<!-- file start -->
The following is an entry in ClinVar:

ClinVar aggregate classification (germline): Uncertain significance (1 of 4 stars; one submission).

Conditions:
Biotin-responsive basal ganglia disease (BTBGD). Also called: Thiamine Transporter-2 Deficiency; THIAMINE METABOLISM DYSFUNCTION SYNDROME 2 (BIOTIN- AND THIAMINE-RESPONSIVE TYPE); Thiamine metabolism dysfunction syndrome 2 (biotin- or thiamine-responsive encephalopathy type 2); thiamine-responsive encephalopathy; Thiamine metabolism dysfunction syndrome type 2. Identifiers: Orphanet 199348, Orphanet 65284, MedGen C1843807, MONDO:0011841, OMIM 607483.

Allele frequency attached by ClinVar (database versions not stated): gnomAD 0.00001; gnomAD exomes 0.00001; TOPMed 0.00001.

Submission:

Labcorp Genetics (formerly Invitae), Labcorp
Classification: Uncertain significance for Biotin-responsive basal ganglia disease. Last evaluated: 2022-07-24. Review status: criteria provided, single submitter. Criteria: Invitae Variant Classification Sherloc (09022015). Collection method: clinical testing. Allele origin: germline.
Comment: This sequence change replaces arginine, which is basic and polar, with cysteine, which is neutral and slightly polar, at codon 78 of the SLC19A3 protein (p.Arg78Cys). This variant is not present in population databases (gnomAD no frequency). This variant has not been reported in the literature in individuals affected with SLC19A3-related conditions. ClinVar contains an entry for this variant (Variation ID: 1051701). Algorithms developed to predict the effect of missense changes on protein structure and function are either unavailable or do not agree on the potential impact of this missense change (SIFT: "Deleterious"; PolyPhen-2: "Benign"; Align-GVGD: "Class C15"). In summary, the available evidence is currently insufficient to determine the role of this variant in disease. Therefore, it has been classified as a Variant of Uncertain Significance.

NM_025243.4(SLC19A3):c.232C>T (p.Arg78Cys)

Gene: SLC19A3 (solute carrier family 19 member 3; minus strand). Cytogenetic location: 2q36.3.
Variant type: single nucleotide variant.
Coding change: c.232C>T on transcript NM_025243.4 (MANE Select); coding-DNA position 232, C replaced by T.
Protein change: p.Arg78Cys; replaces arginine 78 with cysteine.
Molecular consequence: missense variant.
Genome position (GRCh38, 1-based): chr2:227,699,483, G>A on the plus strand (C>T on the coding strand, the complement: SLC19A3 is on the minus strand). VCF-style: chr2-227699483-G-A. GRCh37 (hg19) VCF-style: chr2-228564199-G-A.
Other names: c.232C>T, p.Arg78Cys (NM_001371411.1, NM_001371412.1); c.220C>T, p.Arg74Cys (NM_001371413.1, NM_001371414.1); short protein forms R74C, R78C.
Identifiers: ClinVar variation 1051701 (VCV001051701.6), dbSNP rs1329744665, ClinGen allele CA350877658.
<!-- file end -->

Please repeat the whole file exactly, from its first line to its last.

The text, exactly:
The following is an entry in ClinVar:

ClinVar aggregate classification (germline): Uncertain significance (1 of 4 stars; one submission).

Conditions:
Biotin-responsive basal ganglia disease (BTBGD). Also called: Thiamine Transporter-2 Deficiency; THIAMINE METABOLISM DYSFUNCTION SYNDROME 2 (BIOTIN- AND THIAMINE-RESPONSIVE TYPE); Thiamine metabolism dysfunction syndrome 2 (biotin- or thiamine-responsive encephalopathy type 2); thiamine-responsive encephalopathy; Thiamine metabolism dysfunction syndrome type 2. Identifiers: Orphanet 199348, Orphanet 65284, MedGen C1843807, MONDO:0011841, OMIM 607483.

Allele frequency attached by ClinVar (database versions not stated): gnomAD 0.00001; gnomAD exomes 0.00001; TOPMed 0.00001.

Submission:

Labcorp Genetics (formerly Invitae), Labcorp
Classification: Uncertain significance for Biotin-responsive basal ganglia disease. Last evaluated: 2022-07-24. Review status: criteria provided, single submitter. Criteria: Invitae Variant Classification Sherloc (09022015). Collection method: clinical testing. Allele origin: germline.
Comment: This sequence change replaces arginine, which is basic and polar, with cysteine, which is neutral and slightly polar, at codon 78 of the SLC19A3 protein (p.Arg78Cys). This variant is not present in population databases (gnomAD no frequency). This variant has not been reported in the literature in individuals affected with SLC19A3-related conditions. ClinVar contains an entry for this variant (Variation ID: 1051701). Algorithms developed to predict the effect of missense changes on protein structure and function are either unavailable or do not agree on the potential impact of this missense change (SIFT: "Deleterious"; PolyPhen-2: "Benign"; Align-GVGD: "Class C15"). In summary, the available evidence is currently insufficient to determine the role of this variant in disease. Therefore, it has been classified as a Variant of Uncertain Significance.

NM_025243.4(SLC19A3):c.232C>T (p.Arg78Cys)

Gene: SLC19A3 (solute carrier family 19 member 3; minus strand). Cytogenetic location: 2q36.3.
Variant type: single nucleotide variant.
Coding change: c.232C>T on transcript NM_025243.4 (MANE Select); coding-DNA position 232, C replaced by T.
Protein change: p.Arg78Cys; replaces arginine 78 with cysteine.
Molecular consequence: missense variant.
Genome position (GRCh38, 1-based): chr2:227,699,483, G>A on the plus strand (C>T on the coding strand, the complement: SLC19A3 is on the minus strand). VCF-style: chr2-227699483-G-A. GRCh37 (hg19) VCF-style: chr2-228564199-G-A.
Other names: c.232C>T, p.Arg78Cys (NM_001371411.1, NM_001371412.1); c.220C>T, p.Arg74Cys (NM_001371413.1, NM_001371414.1); short protein forms R74C, R78C.
Identifiers: ClinVar variation 1051701 (VCV001051701.6), dbSNP rs1329744665, ClinGen allele CA350877658.